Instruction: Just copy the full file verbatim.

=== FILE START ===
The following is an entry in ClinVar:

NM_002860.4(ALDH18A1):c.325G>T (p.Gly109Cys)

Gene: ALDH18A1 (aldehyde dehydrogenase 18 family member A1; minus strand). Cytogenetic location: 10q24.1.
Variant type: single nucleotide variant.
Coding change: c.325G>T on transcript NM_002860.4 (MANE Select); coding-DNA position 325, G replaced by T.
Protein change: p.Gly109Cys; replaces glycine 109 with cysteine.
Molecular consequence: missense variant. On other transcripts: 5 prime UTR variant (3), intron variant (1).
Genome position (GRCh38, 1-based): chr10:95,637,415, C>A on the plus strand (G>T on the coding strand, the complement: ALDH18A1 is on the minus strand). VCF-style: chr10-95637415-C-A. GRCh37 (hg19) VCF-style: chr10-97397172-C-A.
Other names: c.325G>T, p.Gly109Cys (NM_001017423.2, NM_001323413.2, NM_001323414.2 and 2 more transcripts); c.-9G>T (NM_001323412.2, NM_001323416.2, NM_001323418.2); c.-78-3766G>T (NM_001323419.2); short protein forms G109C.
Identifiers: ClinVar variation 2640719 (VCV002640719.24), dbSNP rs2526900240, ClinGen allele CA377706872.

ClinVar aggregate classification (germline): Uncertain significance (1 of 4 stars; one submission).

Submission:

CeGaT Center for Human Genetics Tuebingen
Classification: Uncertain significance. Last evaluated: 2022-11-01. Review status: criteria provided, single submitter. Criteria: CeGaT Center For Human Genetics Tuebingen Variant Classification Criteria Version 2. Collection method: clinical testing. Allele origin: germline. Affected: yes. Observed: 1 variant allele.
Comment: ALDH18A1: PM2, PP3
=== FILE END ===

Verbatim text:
The following is an entry in ClinVar:

NM_002860.4(ALDH18A1):c.325G>T (p.Gly109Cys)

Gene: ALDH18A1 (aldehyde dehydrogenase 18 family member A1; minus strand). Cytogenetic location: 10q24.1.
Variant type: single nucleotide variant.
Coding change: c.325G>T on transcript NM_002860.4 (MANE Select); coding-DNA position 325, G replaced by T.
Protein change: p.Gly109Cys; replaces glycine 109 with cysteine.
Molecular consequence: missense variant. On other transcripts: 5 prime UTR variant (3), intron variant (1).
Genome position (GRCh38, 1-based): chr10:95,637,415, C>A on the plus strand (G>T on the coding strand, the complement: ALDH18A1 is on the minus strand). VCF-style: chr10-95637415-C-A. GRCh37 (hg19) VCF-style: chr10-97397172-C-A.
Other names: c.325G>T, p.Gly109Cys (NM_001017423.2, NM_001323413.2, NM_001323414.2 and 2 more transcripts); c.-9G>T (NM_001323412.2, NM_001323416.2, NM_001323418.2); c.-78-3766G>T (NM_001323419.2); short protein forms G109C.
Identifiers: ClinVar variation 2640719 (VCV002640719.24), dbSNP rs2526900240, ClinGen allele CA377706872.

ClinVar aggregate classification (germline): Uncertain significance (1 of 4 stars; one submission).

Submission:

CeGaT Center for Human Genetics Tuebingen
Classification: Uncertain significance. Last evaluated: 2022-11-01. Review status: criteria provided, single submitter. Criteria: CeGaT Center For Human Genetics Tuebingen Variant Classification Criteria Version 2. Collection method: clinical testing. Allele origin: germline. Affected: yes. Observed: 1 variant allele.
Comment: ALDH18A1: PM2, PP3